If you wanted to go back and edit the query that loaded the data, you need to jump to the query engine. Click on Edit Queries and then Edit Queries again. You’ll see that the window title changes to Power Query Editor (in fact the query editor window and the visualisation engine window will run quite happily at the same time as separate windows). If, when first setting up the query, you had clicked Edit instead of Load, you would end up in the query editor.
The query you made is shown in the left column - if you’ve set up multiple queries they will all show here. It’s good practice to give your queries useful names, such as Weather, rather than the default names that Power BI allocates - just double click the query name in that column or click on the name in the steps column on the right.
The steps column shows the individual steps taken to load the workbook. If you’re good, you’ll get into the habit at the beginning of renaming each step with a useful label - right-click on the step and choose Rename. You can click on each step and see the state of the data at each stage. This is really useful for debugging a query that has gone wrong and also when learning for understanding what is going on.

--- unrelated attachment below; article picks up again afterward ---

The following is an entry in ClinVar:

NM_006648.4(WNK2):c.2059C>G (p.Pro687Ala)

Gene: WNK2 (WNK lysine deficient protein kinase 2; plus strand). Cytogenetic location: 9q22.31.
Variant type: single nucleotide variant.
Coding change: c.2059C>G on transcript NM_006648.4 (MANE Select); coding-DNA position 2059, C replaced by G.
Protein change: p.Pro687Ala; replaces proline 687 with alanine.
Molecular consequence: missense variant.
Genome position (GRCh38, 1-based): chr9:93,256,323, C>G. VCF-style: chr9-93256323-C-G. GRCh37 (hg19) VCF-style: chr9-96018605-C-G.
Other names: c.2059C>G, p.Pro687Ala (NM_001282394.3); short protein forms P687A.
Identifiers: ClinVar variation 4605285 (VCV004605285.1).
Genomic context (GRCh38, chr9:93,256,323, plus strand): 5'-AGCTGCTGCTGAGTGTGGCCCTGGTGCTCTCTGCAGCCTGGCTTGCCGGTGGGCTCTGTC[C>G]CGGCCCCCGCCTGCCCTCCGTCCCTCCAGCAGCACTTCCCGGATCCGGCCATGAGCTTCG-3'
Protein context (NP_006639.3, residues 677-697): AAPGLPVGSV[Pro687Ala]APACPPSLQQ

The last step was to change the data type of the columns - sometimes Power BI gets this right but you often have to override it. It is essential that each column has the right data type - if you want to sum numbers it’s no use if the column is marked as text. To change the data type, click on the data type icon next to the column name and choose the most appropriate type.
The actual data are shown in the middle, note that Power BI has picked up the column names directly from the workbook, but you can rename them by double clicking on the column header.